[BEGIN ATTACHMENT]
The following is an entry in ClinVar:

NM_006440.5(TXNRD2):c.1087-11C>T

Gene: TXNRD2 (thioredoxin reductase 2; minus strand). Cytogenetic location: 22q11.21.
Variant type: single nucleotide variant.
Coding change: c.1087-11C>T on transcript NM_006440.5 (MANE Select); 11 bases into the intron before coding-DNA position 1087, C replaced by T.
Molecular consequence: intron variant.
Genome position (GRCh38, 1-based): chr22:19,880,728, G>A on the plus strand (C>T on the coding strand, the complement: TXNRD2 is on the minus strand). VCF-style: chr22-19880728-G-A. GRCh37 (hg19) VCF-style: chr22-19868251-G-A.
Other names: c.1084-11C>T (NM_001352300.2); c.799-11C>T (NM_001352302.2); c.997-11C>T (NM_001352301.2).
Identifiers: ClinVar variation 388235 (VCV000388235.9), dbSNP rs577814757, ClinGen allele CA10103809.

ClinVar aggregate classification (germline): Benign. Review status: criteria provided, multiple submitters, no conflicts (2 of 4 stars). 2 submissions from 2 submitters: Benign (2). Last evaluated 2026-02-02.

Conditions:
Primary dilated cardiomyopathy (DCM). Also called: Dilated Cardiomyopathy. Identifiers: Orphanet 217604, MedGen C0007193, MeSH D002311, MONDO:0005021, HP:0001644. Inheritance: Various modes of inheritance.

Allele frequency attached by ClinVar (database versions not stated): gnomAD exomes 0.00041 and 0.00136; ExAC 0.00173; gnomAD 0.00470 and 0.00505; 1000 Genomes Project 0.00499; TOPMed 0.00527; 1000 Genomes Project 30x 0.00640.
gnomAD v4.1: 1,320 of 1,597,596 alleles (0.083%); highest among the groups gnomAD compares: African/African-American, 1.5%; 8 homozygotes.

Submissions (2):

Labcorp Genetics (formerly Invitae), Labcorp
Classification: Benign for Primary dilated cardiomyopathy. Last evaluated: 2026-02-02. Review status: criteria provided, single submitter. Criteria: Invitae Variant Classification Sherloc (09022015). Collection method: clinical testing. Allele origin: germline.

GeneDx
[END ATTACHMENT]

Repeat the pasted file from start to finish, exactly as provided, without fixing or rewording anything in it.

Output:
The following is an entry in ClinVar:

NM_006440.5(TXNRD2):c.1087-11C>T

Gene: TXNRD2 (thioredoxin reductase 2; minus strand). Cytogenetic location: 22q11.21.
Variant type: single nucleotide variant.
Coding change: c.1087-11C>T on transcript NM_006440.5 (MANE Select); 11 bases into the intron before coding-DNA position 1087, C replaced by T.
Molecular consequence: intron variant.
Genome position (GRCh38, 1-based): chr22:19,880,728, G>A on the plus strand (C>T on the coding strand, the complement: TXNRD2 is on the minus strand). VCF-style: chr22-19880728-G-A. GRCh37 (hg19) VCF-style: chr22-19868251-G-A.
Other names: c.1084-11C>T (NM_001352300.2); c.799-11C>T (NM_001352302.2); c.997-11C>T (NM_001352301.2).
Identifiers: ClinVar variation 388235 (VCV000388235.9), dbSNP rs577814757, ClinGen allele CA10103809.

ClinVar aggregate classification (germline): Benign. Review status: criteria provided, multiple submitters, no conflicts (2 of 4 stars). 2 submissions from 2 submitters: Benign (2). Last evaluated 2026-02-02.

Conditions:
Primary dilated cardiomyopathy (DCM). Also called: Dilated Cardiomyopathy. Identifiers: Orphanet 217604, MedGen C0007193, MeSH D002311, MONDO:0005021, HP:0001644. Inheritance: Various modes of inheritance.

Allele frequency attached by ClinVar (database versions not stated): gnomAD exomes 0.00041 and 0.00136; ExAC 0.00173; gnomAD 0.00470 and 0.00505; 1000 Genomes Project 0.00499; TOPMed 0.00527; 1000 Genomes Project 30x 0.00640.
gnomAD v4.1: 1,320 of 1,597,596 alleles (0.083%); highest among the groups gnomAD compares: African/African-American, 1.5%; 8 homozygotes.

Submissions (2):

Labcorp Genetics (formerly Invitae), Labcorp
Classification: Benign for Primary dilated cardiomyopathy. Last evaluated: 2026-02-02. Review status: criteria provided, single submitter. Criteria: Invitae Variant Classification Sherloc (09022015). Collection method: clinical testing. Allele origin: germline.

GeneDx